• The school physical plant is attractive; is structurally sound; has good internal (hallways) and external (pedestrian, bicycle, and motor vehicle) traffic flow, including for those with special needs; and is free of defects. Part of focusing on the whole child also means involving the whole staff to ensure that the physical building is a safe place for learning. From the indoor facility to the outside campus, plant engineers and their staff take time to ensure that students are safe as they arrive to school, while they are in the building, and as they exit.

  • Students feel valued, respected, and cared for and are motivated to learn. Many schools in our state have experienced specified training with Capturing Kids Hearts and Compassionate Schools. These two professional development opportunities focus on building relationships with students that will allow them to feel safe emotionally and therefore motivated to learn, but also give educators tangible strategies to address adverse childhood experiences that are often roadblocks to success. Both also assist schools in providing students, staff, and family members opportunities for learning and support when teaching students how to manage their own behavior and reinforcing expectations, rules, and routines.

  • Our teachers and staff develop and implement academic and behavioral interventions based on an understanding of child and adolescent development and learning theories. Greenville County Schools is implementing a systematic approach to developing and implementing academic and behavioral intervention plans for students in twenty schools in the district based on the OnTrack Greenville grant that was implemented in three Title 1 middle schools beginning in 2015. The system identifies students who are showing need in areas such as attendance, behavior, and course performance. Teams meet weekly to discuss individual students and to develop plans to improve all of these areas.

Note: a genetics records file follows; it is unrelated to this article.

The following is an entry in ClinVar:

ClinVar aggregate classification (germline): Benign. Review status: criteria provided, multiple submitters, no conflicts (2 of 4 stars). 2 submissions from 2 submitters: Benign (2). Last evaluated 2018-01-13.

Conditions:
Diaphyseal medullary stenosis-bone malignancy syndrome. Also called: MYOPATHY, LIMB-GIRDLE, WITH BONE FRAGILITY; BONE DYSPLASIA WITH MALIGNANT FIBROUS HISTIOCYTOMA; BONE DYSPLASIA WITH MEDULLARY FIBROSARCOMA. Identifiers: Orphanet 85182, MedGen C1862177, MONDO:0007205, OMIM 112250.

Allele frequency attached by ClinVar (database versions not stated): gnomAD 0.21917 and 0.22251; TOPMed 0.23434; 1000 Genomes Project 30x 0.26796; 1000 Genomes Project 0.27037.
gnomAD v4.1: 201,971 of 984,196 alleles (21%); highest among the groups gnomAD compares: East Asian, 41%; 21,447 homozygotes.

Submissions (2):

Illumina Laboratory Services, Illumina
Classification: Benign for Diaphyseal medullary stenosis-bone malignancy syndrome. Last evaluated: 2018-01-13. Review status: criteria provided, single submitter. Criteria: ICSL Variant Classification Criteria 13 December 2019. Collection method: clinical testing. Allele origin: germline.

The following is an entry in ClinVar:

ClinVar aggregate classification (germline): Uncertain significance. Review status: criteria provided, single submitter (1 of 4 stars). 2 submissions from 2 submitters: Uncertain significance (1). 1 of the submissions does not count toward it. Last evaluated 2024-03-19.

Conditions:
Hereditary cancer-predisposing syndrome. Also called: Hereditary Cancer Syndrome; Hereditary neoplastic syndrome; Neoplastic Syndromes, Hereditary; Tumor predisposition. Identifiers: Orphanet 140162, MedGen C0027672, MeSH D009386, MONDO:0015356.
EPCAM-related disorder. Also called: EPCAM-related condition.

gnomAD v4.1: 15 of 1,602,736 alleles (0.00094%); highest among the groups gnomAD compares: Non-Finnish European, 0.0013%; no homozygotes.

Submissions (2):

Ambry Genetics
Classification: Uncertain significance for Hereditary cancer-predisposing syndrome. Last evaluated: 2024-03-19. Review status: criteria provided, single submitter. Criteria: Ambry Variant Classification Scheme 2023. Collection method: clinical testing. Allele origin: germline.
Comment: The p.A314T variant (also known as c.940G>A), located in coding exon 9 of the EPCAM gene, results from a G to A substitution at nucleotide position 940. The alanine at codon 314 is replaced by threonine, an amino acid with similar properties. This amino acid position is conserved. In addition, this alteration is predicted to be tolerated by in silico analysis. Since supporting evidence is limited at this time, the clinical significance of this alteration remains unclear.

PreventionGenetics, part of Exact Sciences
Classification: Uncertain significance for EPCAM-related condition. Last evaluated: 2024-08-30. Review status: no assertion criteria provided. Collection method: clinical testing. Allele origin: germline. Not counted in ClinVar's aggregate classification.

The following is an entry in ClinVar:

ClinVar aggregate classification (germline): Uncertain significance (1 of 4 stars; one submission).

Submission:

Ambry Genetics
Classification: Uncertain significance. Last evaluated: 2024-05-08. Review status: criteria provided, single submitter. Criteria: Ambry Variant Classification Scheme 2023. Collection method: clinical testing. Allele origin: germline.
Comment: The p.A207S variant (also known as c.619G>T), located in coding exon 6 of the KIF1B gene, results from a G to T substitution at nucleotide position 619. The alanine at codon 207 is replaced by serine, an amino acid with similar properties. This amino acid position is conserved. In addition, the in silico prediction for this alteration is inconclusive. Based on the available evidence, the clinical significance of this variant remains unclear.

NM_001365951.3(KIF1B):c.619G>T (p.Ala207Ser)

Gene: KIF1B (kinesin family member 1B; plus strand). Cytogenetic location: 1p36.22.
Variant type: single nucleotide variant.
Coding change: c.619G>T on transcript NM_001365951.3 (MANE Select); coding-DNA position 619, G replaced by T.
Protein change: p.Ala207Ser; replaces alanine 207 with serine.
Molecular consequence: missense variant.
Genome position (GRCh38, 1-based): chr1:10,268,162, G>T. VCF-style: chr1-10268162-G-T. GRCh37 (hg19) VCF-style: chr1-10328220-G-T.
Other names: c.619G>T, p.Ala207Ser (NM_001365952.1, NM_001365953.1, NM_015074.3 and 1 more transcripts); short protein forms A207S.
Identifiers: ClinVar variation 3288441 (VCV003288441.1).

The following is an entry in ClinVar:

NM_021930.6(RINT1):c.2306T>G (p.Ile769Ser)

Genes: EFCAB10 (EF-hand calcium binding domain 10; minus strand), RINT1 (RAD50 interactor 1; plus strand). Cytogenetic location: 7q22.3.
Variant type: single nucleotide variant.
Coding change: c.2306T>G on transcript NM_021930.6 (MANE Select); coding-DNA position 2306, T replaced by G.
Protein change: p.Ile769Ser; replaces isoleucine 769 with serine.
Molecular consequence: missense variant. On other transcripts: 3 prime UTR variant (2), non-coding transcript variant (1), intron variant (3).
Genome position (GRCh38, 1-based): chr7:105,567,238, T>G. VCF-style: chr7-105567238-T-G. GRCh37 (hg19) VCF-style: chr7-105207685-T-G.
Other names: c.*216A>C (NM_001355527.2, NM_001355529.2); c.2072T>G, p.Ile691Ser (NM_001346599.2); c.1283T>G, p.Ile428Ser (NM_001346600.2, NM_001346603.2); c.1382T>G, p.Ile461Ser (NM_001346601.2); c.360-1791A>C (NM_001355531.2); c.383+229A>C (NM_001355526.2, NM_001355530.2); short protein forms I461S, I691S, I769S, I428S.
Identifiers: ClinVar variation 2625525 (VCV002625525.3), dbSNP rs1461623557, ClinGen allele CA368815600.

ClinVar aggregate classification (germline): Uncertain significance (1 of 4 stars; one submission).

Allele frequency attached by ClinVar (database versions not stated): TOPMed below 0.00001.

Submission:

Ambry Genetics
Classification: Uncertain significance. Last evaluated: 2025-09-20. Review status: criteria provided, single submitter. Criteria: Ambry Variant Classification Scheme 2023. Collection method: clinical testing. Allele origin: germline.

When all of these components are in place in our school buildings, students can’t help but feel safe academically, emotionally, and socially.

For more information on the ASCD Whole Child Tenet of Safe, please visit ASCD Whole Child Tenet: Safe.

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Making the Case for the Whole Child

Why is now the time to advocate for the whole child? Common sense and research tell us that children must be healthy to achieve at high levels. Yet, at a time when 35% of low-income preschoolers are overweight or obese, 40% of elementary schools have eliminated or are considering eliminating recess, and a time when 38% of U.S. students report always feeling safe at school, and only 17 states have anti- bullying statutes, should we say anymore? Find out more at the Whole Child Resource Clearinghouse that can help you make the case for the whole child. Visit CLICK HERE.

ASCD InfoBrief on the Whole Child

Are you familiar with the five principles of the Whole Child Compact? What existing policies and practices support the goal of healthy, safe, engaged, supported and challenged children? Where does policy and practice fall short of the whole child mission? The latest issue of Infobrief answers these questions while reviewing the objectives of ASCD's Whole Child Initiative, promising practices from around the world, and the immense work left to be done. Read more at CLICK HERE.

Starting the Whole Child Conversation

To facilitate informal group conversations about the whole child, ASCD has launched the Whole Child Community Conversations Project, which enables groups to explore how to work together to support this important initiative. Two versions of the facilitator's guide are available. One targets local community engagement and the other, student engagement. Learn how to engage your community in a conversation about educating the whole child. For more information and to download the facilitator's guides, visit CLICK HERE.

Is your school leading the way to ensure that each child is Healthy, Safe, Supported,Challenged and Engaged?

Consider applying for South Carolina ASCD's Whole Child Award. You can find our 2018-2019 Whole Child Application here


About the authors:

Shasta Looper is currently a 4th grade ELA/Social Studies teacher at Blythe Academy of the Languages in Greenville County Schools.  She has served as a Balanced Literacy Coach through the OnTrack Greenville grant with Public Education Partners and Greenville County Schools and a TAP Master Teacher in Tennessee.  Shasta has classroom experience with grades 2-8 and has served as a teacher consultant for the Upstate Writing Project and an adjunct technology trainer for Greenville County Schools.  In 2012, she was awarded the Milken Educator Award for her work inside and outside of the school setting.  Shasta is passionate about literacy, specifically creating engaging environments that develop students as readers.

Thomas McAuliff currently serves as an Instructional Technologist for Anderson School District One. He is an SCASCD Emerging Leader and was District TOY Top 10 Finalist in Greenville County. He has also earned Google Level 1 and Level 2 Educator certifications. Thomas is excited to infuse learning and technology into instruction to engage learners...both teachers and students! His passion is to continue to elevate and celebrate the greatest profession on the planet.